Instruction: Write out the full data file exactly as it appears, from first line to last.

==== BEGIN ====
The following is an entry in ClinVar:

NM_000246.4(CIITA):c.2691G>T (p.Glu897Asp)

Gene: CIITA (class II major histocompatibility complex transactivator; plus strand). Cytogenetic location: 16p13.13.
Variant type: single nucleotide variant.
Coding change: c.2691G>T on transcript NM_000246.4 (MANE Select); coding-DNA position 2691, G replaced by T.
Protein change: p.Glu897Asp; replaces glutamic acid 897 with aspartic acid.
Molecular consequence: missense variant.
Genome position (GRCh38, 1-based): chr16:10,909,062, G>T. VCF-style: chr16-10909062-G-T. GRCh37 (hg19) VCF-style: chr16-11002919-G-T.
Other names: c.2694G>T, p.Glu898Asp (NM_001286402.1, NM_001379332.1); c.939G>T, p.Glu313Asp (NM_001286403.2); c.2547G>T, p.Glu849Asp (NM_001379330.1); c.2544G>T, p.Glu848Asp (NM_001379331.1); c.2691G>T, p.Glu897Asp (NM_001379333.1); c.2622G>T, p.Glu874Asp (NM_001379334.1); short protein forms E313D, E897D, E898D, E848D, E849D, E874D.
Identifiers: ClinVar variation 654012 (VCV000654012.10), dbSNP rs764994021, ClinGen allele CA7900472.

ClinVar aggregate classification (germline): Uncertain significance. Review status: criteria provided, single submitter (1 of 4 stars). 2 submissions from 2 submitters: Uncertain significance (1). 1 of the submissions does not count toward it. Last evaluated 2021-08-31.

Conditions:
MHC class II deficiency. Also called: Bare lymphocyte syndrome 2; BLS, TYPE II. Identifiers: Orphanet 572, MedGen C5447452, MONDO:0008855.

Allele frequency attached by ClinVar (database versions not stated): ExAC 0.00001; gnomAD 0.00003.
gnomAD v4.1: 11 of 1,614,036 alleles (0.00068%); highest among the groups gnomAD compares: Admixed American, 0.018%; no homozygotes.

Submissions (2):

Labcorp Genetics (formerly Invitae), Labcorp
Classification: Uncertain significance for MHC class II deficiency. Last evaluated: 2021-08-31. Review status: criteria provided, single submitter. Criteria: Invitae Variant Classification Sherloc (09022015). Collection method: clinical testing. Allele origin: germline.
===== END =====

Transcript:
The following is an entry in ClinVar:

NM_000246.4(CIITA):c.2691G>T (p.Glu897Asp)

Gene: CIITA (class II major histocompatibility complex transactivator; plus strand). Cytogenetic location: 16p13.13.
Variant type: single nucleotide variant.
Coding change: c.2691G>T on transcript NM_000246.4 (MANE Select); coding-DNA position 2691, G replaced by T.
Protein change: p.Glu897Asp; replaces glutamic acid 897 with aspartic acid.
Molecular consequence: missense variant.
Genome position (GRCh38, 1-based): chr16:10,909,062, G>T. VCF-style: chr16-10909062-G-T. GRCh37 (hg19) VCF-style: chr16-11002919-G-T.
Other names: c.2694G>T, p.Glu898Asp (NM_001286402.1, NM_001379332.1); c.939G>T, p.Glu313Asp (NM_001286403.2); c.2547G>T, p.Glu849Asp (NM_001379330.1); c.2544G>T, p.Glu848Asp (NM_001379331.1); c.2691G>T, p.Glu897Asp (NM_001379333.1); c.2622G>T, p.Glu874Asp (NM_001379334.1); short protein forms E313D, E897D, E898D, E848D, E849D, E874D.
Identifiers: ClinVar variation 654012 (VCV000654012.10), dbSNP rs764994021, ClinGen allele CA7900472.

ClinVar aggregate classification (germline): Uncertain significance. Review status: criteria provided, single submitter (1 of 4 stars). 2 submissions from 2 submitters: Uncertain significance (1). 1 of the submissions does not count toward it. Last evaluated 2021-08-31.

Conditions:
MHC class II deficiency. Also called: Bare lymphocyte syndrome 2; BLS, TYPE II. Identifiers: Orphanet 572, MedGen C5447452, MONDO:0008855.

Allele frequency attached by ClinVar (database versions not stated): ExAC 0.00001; gnomAD 0.00003.
gnomAD v4.1: 11 of 1,614,036 alleles (0.00068%); highest among the groups gnomAD compares: Admixed American, 0.018%; no homozygotes.

Submissions (2):

Labcorp Genetics (formerly Invitae), Labcorp
Classification: Uncertain significance for MHC class II deficiency. Last evaluated: 2021-08-31. Review status: criteria provided, single submitter. Criteria: Invitae Variant Classification Sherloc (09022015). Collection method: clinical testing. Allele origin: germline.